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 Posted: Sat Jan 27th, 2007 01:17 pm
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sjh
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Is anyone else astonished that "Little Mac" is receiving new interest that entertains the notion that perhaps he was not as bad of a general as most people have typically believed?

I unfortunately cannot claim to be an expert and time simply does not permit me to read and delve into such subjects as I would like. However, it seems to me that the stalemate at Antietam alone is sufficient reason to doubt his generalship.

What will revisionists come up with next? Maybe that Fredericksburg was a Union victory or that Franklin was a Confederate triumph?



 Posted: Sat Jan 27th, 2007 02:42 pm
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Johan Steele
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revisionism is alive and well; I watched an individual try to claim the Battle for Atlanta as a brilliant CS victory...

Lil Mac was a brilliant QM... past that he couldn't fight his way out of a paper bag.



 Posted: Sat Jan 27th, 2007 03:35 pm
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susansweet
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Not all revisionist around .  We have a gentleman Edward Bonekemper coming to speak to our round table here in Orange County California  about Little Mac.  His presentation is Was Mac the worst General in the Civil War?   It is in February so it will be a while til I hear him speak.  Will let you know what he says afterwards.  Mr Bonekemper is an author and historian from Pennsylvania area.



 Posted: Sat Jan 27th, 2007 03:40 pm
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Johnny Huma
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I think the AOP has to give credit to Little Mac for whipping the troops into a real Army..He was good at that..The men loved him and trusted him...But pinkerton reports and other bad scouting reports always led him to believe he was outmanned and outgunned. So in that case he cried to Washington for more and more troops. I really think Little Mac was a legend in his own mind. He was a bit full of himself and a do nothing General. Had he had the backbone to fight his army he may have well been one of the greats..But he didn't and was often time out Generald on the field. His name is better suited for history as a smaller version of the Big Mac...

Huma

 



 Posted: Sun Jan 28th, 2007 01:49 am
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Widow
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Huma
His name is better suited for history as a smaller version of the Big Mac...
That's the best I've ever seen.

You win the prize.  Patty



 Posted: Sun Jan 28th, 2007 05:11 am
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Basecat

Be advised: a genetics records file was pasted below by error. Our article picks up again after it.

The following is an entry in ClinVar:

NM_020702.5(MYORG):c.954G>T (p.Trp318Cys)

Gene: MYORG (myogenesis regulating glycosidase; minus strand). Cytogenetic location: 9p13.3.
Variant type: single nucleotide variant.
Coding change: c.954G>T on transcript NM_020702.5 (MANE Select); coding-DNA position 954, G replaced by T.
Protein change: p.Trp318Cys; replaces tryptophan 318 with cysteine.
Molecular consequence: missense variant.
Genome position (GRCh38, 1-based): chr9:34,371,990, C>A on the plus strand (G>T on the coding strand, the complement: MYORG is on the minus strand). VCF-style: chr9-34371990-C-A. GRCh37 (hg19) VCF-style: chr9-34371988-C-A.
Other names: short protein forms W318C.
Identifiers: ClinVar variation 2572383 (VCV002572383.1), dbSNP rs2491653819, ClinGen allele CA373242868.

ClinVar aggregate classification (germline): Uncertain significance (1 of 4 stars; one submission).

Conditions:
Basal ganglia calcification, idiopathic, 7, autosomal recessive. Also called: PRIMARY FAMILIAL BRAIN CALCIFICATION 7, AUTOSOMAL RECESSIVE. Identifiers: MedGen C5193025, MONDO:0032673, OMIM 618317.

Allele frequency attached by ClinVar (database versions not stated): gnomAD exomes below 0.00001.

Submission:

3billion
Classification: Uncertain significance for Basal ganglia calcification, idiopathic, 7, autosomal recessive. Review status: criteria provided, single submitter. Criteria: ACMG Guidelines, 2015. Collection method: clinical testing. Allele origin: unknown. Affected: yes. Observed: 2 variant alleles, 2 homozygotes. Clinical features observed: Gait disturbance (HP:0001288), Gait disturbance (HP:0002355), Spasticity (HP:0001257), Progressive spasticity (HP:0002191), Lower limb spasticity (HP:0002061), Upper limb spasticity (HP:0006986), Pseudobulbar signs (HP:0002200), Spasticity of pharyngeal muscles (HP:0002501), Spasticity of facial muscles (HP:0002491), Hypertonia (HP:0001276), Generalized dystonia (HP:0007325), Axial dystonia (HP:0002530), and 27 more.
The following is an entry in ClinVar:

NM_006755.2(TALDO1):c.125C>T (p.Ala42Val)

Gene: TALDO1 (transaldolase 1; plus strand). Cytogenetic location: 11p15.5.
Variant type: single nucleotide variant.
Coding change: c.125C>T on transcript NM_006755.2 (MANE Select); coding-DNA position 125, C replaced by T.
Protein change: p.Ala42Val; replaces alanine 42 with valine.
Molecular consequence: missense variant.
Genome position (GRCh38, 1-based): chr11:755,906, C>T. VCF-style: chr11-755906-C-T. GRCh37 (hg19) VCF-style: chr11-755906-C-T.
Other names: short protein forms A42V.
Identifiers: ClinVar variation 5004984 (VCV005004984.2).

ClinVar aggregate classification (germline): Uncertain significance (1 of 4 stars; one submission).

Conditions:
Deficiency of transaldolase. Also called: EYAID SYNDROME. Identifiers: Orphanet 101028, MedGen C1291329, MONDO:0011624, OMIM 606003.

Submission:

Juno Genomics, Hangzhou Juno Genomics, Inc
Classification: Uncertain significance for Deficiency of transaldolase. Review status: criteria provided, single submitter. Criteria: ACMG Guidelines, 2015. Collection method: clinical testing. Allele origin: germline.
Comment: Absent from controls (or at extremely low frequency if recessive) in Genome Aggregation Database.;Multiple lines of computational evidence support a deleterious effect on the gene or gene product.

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sjh wrote: Is anyone else astonished that "Little Mac" is receiving new interest that entertains the notion that perhaps he was not as bad of a general as most people have typically believed?

I unfortunately cannot claim to be an expert and time simply does not permit me to read and delve into such subjects as I would like. However, it seems to me that the stalemate at Antietam alone is sufficient reason to doubt his generalship.

What will revisionists come up with next? Maybe that Fredericksburg was a Union victory or that Franklin was a Confederate triumph?

SJH,

I am not surprised at all, as there has always been many who feel Little Mac gets the short stick.  Much the same can be said for those many supporters of Dan Sickles, who feel he was right in what he did at the Battle of Gettysburg on July 2, 1863.

Where I always have supported Little Mac is he made what became known as the AoP.  I wonder what would have happened had that job not been placed under him at the time it was.  To me that is his major contribution to the Union war effort.

Hope all is well.

Regards from the Garden State,

Steve Basic

Last edited on Sun Jan 28th, 2007 05:12 am by Basecat



 Posted: Sun Jan 28th, 2007 07:39 am
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Kent Nielsen
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Johnny Huma wrote: I think the AOP has to give credit to Little Mac for whipping the troops into a real Army..He was good at that..The men loved him and trusted him...But pinkerton reports and other bad scouting reports always led him to believe he was outmanned and outgunned. So in that case he cried to Washington for more and more troops. I really think Little Mac was a legend in his own mind. He was a bit full of himself and a do nothing General. Had he had the backbone to fight his army he may have well been one of the greats..But he didn't and was often time out Generald on the field. His name is better suited for history as a smaller version of the Big Mac...

Huma

 
Hi :)  There is a biography By Ethan Rafuse; "McClellan's War" that ,among other things, argues that Little Mac's political views helped shape his personality and generalship. It's pretty good actually. Overall I would agree with Huma's comments. Incidentally I read Mr. Bonnenkamper's book on Grant; "A Victor Not A Butcher". I liked it generally.  His lecture should be interesting.

Last edited on Sun Jan 28th, 2007 07:40 am by Kent Nielsen



 Posted: Sun Jan 28th, 2007 10:23 am
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susansweet
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Kent, the last time Mr. Bonekemper spoke to our Round Table that talk on Grant was what he did.  BUT in talking up Grant he attacked Lee horribly.  Our Confederae group in the Round Table which was  a large number that night almost lynched him.  Will be interesting what happens this time.  At least I know it won't be a dull evening .